Qijin District, Kaohsiung

From Wikipedia, the free encyclopedia
  (Redirected from Cijin District, Kaohsiung)
Jump to navigation Jump to search
Cijin
旗津區
Qijin
District
Cijin District[1]
Cijin District view from Mt QiHou.jpg
Cijin District in Kaohsiung City
Cijin District in Kaohsiung City
Country Taiwan
Region Southern Taiwan
Population (January 2016)
 • Total 28,992
Website Official Website (in Chinese)
Cijin District office

Qijin District (Chinese: 旗津區; Hanyu Pinyin: Qíjīn Qū; Tongyong Pinyin: Cíjin Cyu; Wade–Giles: Ch'i2-chin1 Ch'ü1; Pe̍h-ōe-jī: Kî-tin-khu) is a district of Kaohsiung City, Taiwan, covering Qijin Island. It is the second smallest district in Kaohsiung City after Yancheng District.

History[edit]

Qijin forms the original core of the Kaohsiung, which was established by the fisherman Hsu Ah-hua (徐阿華) in the mid-17th century. He realized the attractiveness of the location when he was forced to seek shelter from a typhoon in the Taiwan Strait and returned with settlers from the Hung, Wang, Cai, Li, Bai, and Pan families and an idol of the Chinese sea goddess Mazu. This was housed in a bamboo and thatch structure that formed the first Chi Jin Mazu Temple. The town grew up around the temple grounds.[2]

Qijin Island was once connected to the mainland at the southern tip, but in 1967, this link was severed to create a second entry point to the Port of Kaohsiung.

Geography[edit]

Two islands and one reef in the South China Sea are administered by Kaohsiung City as parts of Cijin District:

Government[edit]

The representative for Qijin on the city council is Lee Chiao-Ju.[3]

Economy[edit]

Most of its residents are employed by the shipping industry. There is a park on the north western shore.

History[edit]

Xiaogang was developed during Dutch era. The Dutch built Ang mo Harbor as an addition to Anping Harbor in Tainan. After losing the war against Koxinga, the Dutch left Taiwan. Koxinga's government developed Taiwan as the base to revive the Ming Dynasty and prepare his troops for fighting the Qing dynasty. He sent one of his men, Wu Yanshang, to expand Xiaogang. After Koxinga, his son, and his grandson died, the Qing quickly defeated the Ming remnants and annexed Taiwan.

Empire of Japan[edit]

In 1895, the Qing dynasty ceded Taiwan to Japan in the Treaty of Shimonoseki after losing the First Sino-Japanese War, and Xiaogang was used to produce sugar for Japanese. In 1920, the original name of Kang-a-ki (Chinese: 港仔墘; Pe̍h-ōe-jī: Káng-á-kîⁿ) was changed, and the incorporated areas were administered as Kominato Village (小港庄) under Hōzan District, Takao Prefecture. As a heavy industry base in Taiwan during World War II, Xiaogang was more heavily bombed by the Allied force than other parts of the city.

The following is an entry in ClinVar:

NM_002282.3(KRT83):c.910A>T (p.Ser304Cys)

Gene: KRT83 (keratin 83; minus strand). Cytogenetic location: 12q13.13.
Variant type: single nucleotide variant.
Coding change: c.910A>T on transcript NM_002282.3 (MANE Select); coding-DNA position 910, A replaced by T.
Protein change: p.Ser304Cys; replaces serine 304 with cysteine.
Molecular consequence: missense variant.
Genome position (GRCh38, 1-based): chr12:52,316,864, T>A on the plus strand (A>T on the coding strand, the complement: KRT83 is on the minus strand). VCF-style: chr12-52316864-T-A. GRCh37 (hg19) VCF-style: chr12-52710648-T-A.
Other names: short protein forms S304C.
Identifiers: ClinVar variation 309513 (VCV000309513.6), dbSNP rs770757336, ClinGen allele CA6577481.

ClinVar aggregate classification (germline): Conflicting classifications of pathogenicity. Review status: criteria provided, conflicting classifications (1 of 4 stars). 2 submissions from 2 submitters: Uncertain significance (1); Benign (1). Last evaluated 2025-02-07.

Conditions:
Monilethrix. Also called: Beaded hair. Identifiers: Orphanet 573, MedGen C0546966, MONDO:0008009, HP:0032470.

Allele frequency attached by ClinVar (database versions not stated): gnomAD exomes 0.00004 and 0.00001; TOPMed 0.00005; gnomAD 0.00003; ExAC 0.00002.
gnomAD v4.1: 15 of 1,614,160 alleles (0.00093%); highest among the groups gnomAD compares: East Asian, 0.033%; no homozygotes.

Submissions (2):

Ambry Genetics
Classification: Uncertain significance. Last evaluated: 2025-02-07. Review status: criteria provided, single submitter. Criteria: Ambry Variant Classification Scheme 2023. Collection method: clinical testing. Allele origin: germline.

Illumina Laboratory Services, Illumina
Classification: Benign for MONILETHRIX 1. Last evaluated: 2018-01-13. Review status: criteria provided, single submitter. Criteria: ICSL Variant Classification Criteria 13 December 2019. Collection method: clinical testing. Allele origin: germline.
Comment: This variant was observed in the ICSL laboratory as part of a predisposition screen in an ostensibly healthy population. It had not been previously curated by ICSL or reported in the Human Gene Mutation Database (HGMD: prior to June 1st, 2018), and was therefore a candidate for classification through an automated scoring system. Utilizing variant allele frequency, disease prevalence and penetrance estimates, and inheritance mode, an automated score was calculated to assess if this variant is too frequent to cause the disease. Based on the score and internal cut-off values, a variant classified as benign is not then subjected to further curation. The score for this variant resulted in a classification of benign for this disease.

Republic of China[edit]

After the war and the handover of Taiwan from Japan to the Republic of China, Xiaogang was administrated as Xiaogang Township of Kaohsiung County, a third-level government of the Republic of China, under Taiwan Province. Xiaogang was annexed by Kaohsiung City and become Xiaogang District on 1 July 1979, when Kaohsiung City became a special municipality.

Geography[edit]

Xiaogang is located in the southern part of Kaohsiung. It borders Qianzhen District to the north, Daliao Township to the east, Linyuan Township to the south, and the Taiwan Strait to the west.

Economy[edit]

As far as the industry of Taiwan is concerned, Xiaogang is one of the most important regions for the shipbuilding and steel industries. During the 1970s, the government spent 5 years carrying out Ten Major Construction Projects. Two companies resulting from the projects are based here: China Steel and CSBC Corporation, Taiwan. CPC Corporation, Taiwan also a part of the ten projects, has a major oil refinery facility located here. With the proximity of Kaohsiung Harbor, the products of these companies are exported worldwide. These products are also transported throughout the island via National Highway No. 1 (Taiwan), which terminates on the northern border of the district.

Education[edit]

Elementary Schools[edit]

  • Kaohsiung Municipal Cijin Elementary School
  • Kaohsiung Municipal Dashan Elementary School
  • Kaohsiung Municipal Zhongzhou Elementary School

Junior High Schools[edit]

  • Kaohsiung Municipal Cijin Junior High School

Senior High Schools[edit]

  • Universities[edit]

    Tourist attractions[edit]

    Transportation[edit]

    Cijin Ferry Pier

    The "Cross Harbor Tunnel" (Chinese: 過港隧道) connects Cijin Island at the EBC[clarification needed] tip to the rest of Kaohsiung on mainland Taiwan. Cijin District is also accessible by two ferry piers, the Cijin Ferry Pier at the northern tip of the island and the Zhongzhou Ferry Pier at the middle of the island.

    References[edit]

    1. ^ "Administrative Districts". 高雄市政府. 30 September 2016. Retrieved 4 April 2017. 
    2. ^ "Tianhou Temple at Cihou", Official site, Kaohsiung: Bureau of Cultural Affairs of the Kaohsiung City Government, 2008 . (in Chinese) & (in English)
    3. ^ "4.Members Introduction: Lee, Chiao-Ju". Kaohsiung City Council. Retrieved 22 February 2017. 

    External links[edit]

    Coordinates: 22°33′42″N 120°18′25″E / 22.561674°N 120.306998°E / 22.561674; 120.306998